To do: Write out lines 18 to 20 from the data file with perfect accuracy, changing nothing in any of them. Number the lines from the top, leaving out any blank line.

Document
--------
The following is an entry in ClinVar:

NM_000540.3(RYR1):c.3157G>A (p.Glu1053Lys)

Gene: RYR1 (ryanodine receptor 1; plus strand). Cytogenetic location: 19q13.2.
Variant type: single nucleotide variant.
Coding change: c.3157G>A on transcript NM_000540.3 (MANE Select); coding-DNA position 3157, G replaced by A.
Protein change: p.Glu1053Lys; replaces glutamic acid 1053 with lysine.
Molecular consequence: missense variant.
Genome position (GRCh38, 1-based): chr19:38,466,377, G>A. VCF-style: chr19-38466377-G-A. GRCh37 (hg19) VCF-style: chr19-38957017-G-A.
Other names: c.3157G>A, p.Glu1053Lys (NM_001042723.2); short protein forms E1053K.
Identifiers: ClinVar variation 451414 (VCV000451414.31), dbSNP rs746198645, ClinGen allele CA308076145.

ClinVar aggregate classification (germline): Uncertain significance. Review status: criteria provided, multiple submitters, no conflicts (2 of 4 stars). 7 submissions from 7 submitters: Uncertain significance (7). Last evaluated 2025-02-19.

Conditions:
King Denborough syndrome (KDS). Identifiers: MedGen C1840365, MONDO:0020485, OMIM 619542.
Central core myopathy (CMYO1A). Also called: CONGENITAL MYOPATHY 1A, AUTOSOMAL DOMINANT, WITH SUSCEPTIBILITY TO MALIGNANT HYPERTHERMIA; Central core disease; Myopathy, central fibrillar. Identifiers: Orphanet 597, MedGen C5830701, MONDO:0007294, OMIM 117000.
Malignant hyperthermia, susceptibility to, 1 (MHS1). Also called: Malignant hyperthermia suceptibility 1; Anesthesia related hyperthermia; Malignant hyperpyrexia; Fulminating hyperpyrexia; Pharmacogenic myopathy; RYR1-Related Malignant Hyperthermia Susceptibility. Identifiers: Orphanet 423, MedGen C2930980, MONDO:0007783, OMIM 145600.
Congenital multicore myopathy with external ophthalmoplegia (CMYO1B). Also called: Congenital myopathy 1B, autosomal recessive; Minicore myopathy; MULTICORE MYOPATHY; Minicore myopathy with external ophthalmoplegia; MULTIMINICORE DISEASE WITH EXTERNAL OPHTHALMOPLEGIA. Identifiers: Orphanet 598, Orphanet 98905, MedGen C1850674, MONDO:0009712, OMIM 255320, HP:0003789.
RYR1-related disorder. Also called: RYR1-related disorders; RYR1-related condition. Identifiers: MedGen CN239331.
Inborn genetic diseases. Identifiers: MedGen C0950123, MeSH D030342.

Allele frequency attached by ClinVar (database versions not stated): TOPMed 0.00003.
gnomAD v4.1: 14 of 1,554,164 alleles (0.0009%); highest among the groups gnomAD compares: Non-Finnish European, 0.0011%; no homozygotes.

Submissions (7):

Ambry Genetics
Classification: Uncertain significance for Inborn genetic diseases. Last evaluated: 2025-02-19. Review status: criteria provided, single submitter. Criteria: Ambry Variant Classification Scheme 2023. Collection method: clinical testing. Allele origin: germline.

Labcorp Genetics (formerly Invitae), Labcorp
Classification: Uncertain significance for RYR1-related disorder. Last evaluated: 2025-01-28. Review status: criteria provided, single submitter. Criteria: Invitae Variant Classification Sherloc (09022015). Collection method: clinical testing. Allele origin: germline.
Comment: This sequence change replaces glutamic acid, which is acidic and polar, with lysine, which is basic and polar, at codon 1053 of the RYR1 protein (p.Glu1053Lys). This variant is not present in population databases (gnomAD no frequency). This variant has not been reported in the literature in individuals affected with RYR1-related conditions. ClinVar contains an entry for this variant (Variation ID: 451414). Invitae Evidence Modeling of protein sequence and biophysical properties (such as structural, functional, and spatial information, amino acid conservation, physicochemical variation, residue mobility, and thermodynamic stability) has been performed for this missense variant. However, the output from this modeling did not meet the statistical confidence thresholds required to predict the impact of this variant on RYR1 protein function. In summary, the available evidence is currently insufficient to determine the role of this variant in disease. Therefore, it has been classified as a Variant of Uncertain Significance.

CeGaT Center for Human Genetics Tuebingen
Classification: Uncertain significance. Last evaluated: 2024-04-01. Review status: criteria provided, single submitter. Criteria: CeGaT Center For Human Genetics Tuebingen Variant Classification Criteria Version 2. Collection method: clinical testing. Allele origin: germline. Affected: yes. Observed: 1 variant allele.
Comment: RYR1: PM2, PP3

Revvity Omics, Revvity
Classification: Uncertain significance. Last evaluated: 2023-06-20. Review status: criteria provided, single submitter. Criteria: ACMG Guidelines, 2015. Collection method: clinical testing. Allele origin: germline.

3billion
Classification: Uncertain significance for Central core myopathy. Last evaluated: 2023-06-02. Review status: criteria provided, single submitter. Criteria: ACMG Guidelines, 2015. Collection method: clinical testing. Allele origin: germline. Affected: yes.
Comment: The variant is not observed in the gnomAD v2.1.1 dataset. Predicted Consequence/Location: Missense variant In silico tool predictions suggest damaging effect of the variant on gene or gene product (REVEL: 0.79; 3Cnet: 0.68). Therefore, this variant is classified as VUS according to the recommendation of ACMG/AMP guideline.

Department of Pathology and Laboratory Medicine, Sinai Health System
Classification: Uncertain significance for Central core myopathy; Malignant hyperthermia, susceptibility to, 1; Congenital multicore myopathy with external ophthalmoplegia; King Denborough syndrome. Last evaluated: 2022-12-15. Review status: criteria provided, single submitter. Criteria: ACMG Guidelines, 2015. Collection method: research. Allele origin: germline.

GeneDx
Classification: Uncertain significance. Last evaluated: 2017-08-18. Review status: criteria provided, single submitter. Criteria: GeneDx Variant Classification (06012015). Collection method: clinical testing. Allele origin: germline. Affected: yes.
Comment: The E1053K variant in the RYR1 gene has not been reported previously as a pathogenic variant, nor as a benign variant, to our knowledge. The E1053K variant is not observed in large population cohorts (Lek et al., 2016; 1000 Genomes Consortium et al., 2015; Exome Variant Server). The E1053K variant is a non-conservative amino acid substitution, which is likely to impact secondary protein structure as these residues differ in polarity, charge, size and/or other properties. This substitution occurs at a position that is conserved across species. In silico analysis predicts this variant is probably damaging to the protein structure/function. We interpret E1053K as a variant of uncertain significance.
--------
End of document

Inborn genetic diseases. Identifiers: MedGen C0950123, MeSH D030342.

Allele frequency attached by ClinVar (database versions not stated): TOPMed 0.00003.
gnomAD v4.1: 14 of 1,554,164 alleles (0.0009%); highest among the groups gnomAD compares: Non-Finnish European, 0.0011%; no homozygotes.